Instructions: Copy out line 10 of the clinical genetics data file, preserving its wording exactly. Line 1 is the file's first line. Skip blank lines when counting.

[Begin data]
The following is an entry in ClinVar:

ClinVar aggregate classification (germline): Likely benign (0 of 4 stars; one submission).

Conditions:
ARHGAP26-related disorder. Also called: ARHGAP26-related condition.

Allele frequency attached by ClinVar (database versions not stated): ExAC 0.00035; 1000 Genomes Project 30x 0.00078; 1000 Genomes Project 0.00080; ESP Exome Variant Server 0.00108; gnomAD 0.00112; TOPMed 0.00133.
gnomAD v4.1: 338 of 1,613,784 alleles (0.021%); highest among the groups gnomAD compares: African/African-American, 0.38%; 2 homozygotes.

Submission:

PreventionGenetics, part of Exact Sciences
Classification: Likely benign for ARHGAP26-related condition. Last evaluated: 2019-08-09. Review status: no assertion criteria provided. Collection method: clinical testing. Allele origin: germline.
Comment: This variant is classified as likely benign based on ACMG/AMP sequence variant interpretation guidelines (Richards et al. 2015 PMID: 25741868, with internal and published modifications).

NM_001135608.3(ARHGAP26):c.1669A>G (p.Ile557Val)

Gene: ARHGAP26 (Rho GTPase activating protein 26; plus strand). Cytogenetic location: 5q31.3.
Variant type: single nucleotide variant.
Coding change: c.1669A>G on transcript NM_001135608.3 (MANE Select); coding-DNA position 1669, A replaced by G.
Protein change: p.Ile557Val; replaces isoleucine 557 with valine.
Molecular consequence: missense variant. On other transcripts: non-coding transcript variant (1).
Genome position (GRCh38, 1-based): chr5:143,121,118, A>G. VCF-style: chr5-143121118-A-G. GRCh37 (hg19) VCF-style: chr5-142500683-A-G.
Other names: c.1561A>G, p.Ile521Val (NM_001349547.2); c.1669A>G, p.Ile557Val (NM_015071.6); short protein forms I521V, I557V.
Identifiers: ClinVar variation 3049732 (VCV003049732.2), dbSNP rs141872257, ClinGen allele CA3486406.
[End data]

Comment: This variant is classified as likely benign based on ACMG/AMP sequence variant interpretation guidelines (Richards et al. 2015 PMID: 25741868, with internal and published modifications).